How to Feed 10 Billion People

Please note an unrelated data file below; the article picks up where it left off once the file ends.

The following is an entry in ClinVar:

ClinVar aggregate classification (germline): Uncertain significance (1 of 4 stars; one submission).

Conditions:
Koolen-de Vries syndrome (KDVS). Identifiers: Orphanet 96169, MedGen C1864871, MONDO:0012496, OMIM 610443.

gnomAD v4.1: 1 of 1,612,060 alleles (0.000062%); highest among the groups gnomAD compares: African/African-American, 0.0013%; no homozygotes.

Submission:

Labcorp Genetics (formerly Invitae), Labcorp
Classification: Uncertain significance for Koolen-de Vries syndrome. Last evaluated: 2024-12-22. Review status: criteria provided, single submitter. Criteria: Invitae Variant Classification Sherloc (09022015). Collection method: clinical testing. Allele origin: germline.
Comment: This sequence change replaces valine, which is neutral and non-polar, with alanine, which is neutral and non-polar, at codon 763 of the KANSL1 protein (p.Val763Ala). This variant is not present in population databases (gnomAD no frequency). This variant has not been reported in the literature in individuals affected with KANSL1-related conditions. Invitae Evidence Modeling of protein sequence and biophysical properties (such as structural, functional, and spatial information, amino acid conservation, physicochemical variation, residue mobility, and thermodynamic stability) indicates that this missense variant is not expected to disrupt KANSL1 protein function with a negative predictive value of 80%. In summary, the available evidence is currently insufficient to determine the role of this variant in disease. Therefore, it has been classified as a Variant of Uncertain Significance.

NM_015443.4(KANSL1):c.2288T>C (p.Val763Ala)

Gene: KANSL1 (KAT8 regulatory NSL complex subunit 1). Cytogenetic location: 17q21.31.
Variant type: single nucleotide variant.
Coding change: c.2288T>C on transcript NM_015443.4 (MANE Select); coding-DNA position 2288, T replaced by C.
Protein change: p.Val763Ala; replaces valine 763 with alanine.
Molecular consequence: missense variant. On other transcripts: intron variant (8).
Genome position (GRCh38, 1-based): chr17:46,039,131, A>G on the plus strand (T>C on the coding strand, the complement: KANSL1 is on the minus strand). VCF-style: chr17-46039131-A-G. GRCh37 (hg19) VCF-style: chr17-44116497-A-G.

The world is facing a health crisis due to increasing rates of obesity and diabetes, and the consequences of this pandemic will accumulate over the coming decades. Simultaneously, climate change is accelerating and is already having devastating effects that will undermine our ability to feed the world’s growing population. In turn, our food systems contribute importantly to greenhouse gas emissions, water and land use, and multiple forms of pollution. Thus, a solution to feeding what will be about 10 billion people by 2050 diets that are both healthy and environmentally sustainable presents an opportunity to mitigate many global challenges. The EAT-Lancet commission addressed this challenge stepwise by defining healthy diets quantitatively, determining whether these can be produced within planetary boundaries for greenhouse gas emissions and other environmental factors, and identifying strategies to achieve these goals. Any solution must assume that we rapidly shift from fossil fuels to green energy. The commission found that global adoption of a flexitarian dietary pattern that could include up to about two servings per day of animal sourced foods, together with improvements in agricultural practices and reductions in food waste, would have major benefits for human health and allow us to stay within planetary boundaries. Achieving this will require the engagement of governments at all levels, civil society, and individuals.